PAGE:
Red rice yeast is a product of the mold Monascus purpureus grown on rice, and is common in Asian diets. The yeast contains several compounds collectively known as monacolins, which are known to inhibit cholesterol synthesis. A study has shown that red rice yeast used as a dietary supplement, combined with fish oil and healthy lifestyle changes, may help reduce "bad" cholesterol as effectively as certain commercial statin drugs.
Other molds that have been used in food production include:
- Fusarium venenatum – quorn
- Geotrichum candidum – cheese
- Neurospora sitophila – oncom
- Penicillium spp. – cheese
- Rhizomucor miehei – rennet for making vegetarian and other cheese
- Rhizopus oligosporus – tempeh
- Ustilago maydis – filling in tortilla-based foods
Pharmaceuticals from molds 
Alexander Fleming's famous discovery of the antibiotic penicillin involved the mold Penicillium, although the species identity is disputed (Penicillium notatum, Penicillium chrysogenum or Penicillium rubens).
Howard Florey, Ernst Chain, Norman Heatley, Edward Abraham and teams of scientists in the UK and USA developed industrial-scale production of penicillin between 1941–45 and arguably started the use of antibiotics in medicine.
Health effects 
Molds are ubiquitous in nature, and mold spores are a common component of household and workplace dust. However, when mold spores are present in large quantities, they can present a health hazard to humans, potentially causing allergic reactions and respiratory problems. Mycotoxins include aflatoxins, ochratoxins, fumonisins, trichothecenes, citrinin, and patulin, among others.
Some molds also produce mycotoxins that can pose serious health risks to humans and animals. Some studies claim that exposure to high levels of mycotoxins can lead to neurological problems and in some cases death. Prolonged exposure, e.g. daily home exposure, may be particularly harmful. Research on the health effects of mold has not been conclusive. The term "toxic mold" refers to molds that produce mycotoxins, such as Stachybotrys chartarum, and not to all molds in general. These toxic properties may also be used to the benefit of humans e.g. penicillin from Penicillium and so on. In low doses these toxins that could otherwise be deadly can be controlled to our benefit to fight off infection.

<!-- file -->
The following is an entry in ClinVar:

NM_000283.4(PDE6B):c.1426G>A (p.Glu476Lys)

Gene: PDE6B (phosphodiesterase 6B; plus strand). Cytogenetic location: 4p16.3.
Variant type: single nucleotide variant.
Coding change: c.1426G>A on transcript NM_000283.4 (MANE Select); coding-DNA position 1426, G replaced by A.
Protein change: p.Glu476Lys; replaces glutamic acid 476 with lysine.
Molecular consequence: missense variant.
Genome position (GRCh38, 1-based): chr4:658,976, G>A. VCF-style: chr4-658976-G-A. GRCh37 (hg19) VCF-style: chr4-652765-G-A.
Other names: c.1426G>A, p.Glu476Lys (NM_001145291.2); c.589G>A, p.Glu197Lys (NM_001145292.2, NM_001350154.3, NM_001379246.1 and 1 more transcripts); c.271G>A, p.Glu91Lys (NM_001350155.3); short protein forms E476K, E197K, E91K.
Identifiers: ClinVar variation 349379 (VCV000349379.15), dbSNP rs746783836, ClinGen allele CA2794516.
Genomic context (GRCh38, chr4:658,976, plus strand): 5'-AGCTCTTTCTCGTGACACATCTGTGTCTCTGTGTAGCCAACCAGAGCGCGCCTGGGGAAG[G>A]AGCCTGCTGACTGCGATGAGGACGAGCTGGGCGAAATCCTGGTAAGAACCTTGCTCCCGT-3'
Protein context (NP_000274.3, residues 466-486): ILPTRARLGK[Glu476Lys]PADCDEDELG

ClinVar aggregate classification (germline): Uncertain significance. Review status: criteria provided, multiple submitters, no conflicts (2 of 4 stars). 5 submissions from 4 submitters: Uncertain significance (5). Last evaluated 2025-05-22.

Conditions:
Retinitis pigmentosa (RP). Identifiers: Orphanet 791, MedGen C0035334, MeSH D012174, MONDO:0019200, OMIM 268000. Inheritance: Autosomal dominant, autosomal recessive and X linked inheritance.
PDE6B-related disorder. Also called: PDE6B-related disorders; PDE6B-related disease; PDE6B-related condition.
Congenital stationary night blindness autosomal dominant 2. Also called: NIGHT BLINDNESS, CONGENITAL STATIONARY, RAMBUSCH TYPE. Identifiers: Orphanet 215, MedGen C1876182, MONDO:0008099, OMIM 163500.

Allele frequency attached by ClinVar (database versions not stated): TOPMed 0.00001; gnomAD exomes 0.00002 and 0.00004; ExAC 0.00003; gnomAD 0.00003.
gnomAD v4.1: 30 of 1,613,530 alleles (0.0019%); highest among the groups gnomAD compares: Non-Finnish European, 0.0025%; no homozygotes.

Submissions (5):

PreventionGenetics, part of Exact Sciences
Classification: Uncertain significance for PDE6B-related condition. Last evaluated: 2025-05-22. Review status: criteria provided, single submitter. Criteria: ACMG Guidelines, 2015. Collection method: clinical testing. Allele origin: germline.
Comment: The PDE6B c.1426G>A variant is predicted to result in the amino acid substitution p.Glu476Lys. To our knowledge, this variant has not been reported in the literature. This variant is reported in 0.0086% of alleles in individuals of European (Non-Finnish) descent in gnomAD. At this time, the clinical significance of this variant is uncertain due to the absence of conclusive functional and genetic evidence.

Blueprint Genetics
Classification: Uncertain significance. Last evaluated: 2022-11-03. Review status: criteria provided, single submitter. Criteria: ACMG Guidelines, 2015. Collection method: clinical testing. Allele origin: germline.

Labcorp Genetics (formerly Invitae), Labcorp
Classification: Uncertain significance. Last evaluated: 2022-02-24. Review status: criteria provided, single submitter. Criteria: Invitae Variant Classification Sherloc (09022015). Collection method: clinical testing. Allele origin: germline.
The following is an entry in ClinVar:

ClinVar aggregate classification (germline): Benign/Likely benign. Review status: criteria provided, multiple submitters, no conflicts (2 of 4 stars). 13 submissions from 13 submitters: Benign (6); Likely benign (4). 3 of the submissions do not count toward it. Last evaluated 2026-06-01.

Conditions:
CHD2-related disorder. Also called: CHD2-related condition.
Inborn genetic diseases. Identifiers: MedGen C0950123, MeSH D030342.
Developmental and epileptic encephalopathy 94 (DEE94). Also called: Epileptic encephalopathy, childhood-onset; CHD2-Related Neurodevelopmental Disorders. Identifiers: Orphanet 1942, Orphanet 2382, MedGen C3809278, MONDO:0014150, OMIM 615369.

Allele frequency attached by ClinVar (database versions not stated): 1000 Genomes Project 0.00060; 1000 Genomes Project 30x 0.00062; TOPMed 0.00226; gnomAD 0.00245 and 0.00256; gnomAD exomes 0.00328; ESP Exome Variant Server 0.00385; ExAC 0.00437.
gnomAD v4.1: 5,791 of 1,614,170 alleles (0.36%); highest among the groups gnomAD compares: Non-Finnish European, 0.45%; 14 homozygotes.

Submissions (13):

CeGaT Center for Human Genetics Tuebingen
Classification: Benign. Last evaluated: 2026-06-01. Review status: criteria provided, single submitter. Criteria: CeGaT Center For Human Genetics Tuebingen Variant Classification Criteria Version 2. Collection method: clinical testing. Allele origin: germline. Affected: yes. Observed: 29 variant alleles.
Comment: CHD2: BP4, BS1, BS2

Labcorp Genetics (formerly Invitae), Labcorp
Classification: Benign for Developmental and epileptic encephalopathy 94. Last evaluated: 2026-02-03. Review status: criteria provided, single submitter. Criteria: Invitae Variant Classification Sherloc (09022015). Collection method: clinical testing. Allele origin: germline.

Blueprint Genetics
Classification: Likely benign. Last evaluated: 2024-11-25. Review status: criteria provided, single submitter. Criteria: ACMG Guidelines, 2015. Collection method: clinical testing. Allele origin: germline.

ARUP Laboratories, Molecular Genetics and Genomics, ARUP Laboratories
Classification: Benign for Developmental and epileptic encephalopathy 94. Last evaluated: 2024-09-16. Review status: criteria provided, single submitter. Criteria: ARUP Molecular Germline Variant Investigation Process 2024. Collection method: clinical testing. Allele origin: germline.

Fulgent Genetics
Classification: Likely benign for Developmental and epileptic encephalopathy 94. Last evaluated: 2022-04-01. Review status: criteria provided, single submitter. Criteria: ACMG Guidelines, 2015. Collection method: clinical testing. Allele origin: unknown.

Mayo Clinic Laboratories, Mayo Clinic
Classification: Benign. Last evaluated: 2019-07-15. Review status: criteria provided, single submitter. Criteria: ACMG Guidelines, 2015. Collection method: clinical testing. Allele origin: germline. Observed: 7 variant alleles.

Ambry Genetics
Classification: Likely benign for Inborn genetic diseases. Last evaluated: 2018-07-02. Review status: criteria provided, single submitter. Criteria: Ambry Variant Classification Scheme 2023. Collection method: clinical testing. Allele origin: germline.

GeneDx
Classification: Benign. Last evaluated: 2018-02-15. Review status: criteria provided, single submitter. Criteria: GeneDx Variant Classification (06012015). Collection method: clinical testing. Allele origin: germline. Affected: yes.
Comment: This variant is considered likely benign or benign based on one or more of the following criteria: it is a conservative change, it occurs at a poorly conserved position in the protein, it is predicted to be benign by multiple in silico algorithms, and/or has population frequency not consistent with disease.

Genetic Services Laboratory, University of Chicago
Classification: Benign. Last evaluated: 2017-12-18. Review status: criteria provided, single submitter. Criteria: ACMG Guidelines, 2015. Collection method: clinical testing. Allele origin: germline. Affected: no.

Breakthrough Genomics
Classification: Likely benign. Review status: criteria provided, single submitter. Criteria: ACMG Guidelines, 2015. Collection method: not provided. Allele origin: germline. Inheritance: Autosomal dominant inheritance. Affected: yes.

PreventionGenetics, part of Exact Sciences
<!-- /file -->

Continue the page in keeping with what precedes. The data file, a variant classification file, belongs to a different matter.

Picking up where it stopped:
Mold in the home can usually be found in damp, dark or steamy areas e.g. bathroom or kitchen, cluttered storage areas, recently flooded areas, basement areas, plumbing spaces, areas with poor ventilation and outdoors in humid environments. Symptoms caused by mold allergy are watery, itchy eyes, a chronic cough, headaches or migraines, difficulty breathing, rashes, tiredness, sinus problems, nasal blockage and frequent sneezing.
Growth in buildings and homes 
Mold growth in buildings can lead to a variety of health problems. Various practices can be followed to mitigate mold issues in buildings, the most important of which is to reduce moisture levels that can facilitate mold growth. Removal of affected materials after the source of moisture has been reduced and/or eliminated may be necessary for remediation.
See also 
- Morgan, Mike. "Moulds". Microscopy UK. Retrieved 26 June 2012.
- Moore D; Robson GD; Trinci APJ (editors). (2011). 21st Century Guidebook to Fungi (1st ed.). Cambridge University Press. ISBN 978-0521186957.
- Madigan M; Martinko J (editors). (2005). Brock Biology of Microorganisms (11th ed.). Prentice Hall. ISBN 0-13-144329-1. OCLC 57001814.
- Chiba University, Japan. "Fungus and Actinomycetes Gallery". Chiba University Medical Mycology Research Center. Retrieved 26 June 2012.
- Hibbett DS, Binder M, Bischoff JF, Blackwell M, Cannon PF, Eriksson OE, et al. (2007). "A higher level phylogenetic classification of the Fungi" (PDF). Mycological Research 111 (5): 509–547. doi:10.1016/j.mycres.2007.03.004. PMID 17572334.
- Ryan KJ; Ray CG (editors) (2004). Sherris Medical Microbiology (4th ed.). McGraw Hill. pp. 633–8. ISBN 0-8385-8529-9.
- "Red yeast rice (Monascus purpureus)". Mayo Clinic. 2009-09-01. Retrieved 2010-02-01.
- "Study: Red Rice Yeast Helps Cut Bad Cholesterol". National Public Radio. 2008-07-01. Retrieved 2010-02-01.
- L. H. Stahnke, L. O. Sunesen; Stahnke, L.H (2003-11). "Mould starter cultures for dry sausages—selection, application and effects". Meat Science 65 (3): 935–948. doi:10.1016/S0309-1740(02)00281-4. PMID 22063673. Retrieved 2008-06-06.
- "The Nobel Prize website". Retrieved 27 June 2012.
- Wikipedia. "Statins". Wikipedia. Retrieved 13 June 2012.
- ACS Chemistry for Life. "The discovery of penicillin". Retrieved 27 June 2012.
- Money, Nicholas (2004). Carpet Monsters and Killer Spores: A Natural History of Toxic Mold. Oxford, UK: Oxford University Press. p. 178. ISBN 0-19-517227-2.
- Indoor Environmental Quality: Dampness and Mold in Buildings. National Institute for Occupational Safety and Health. August 1, 2008.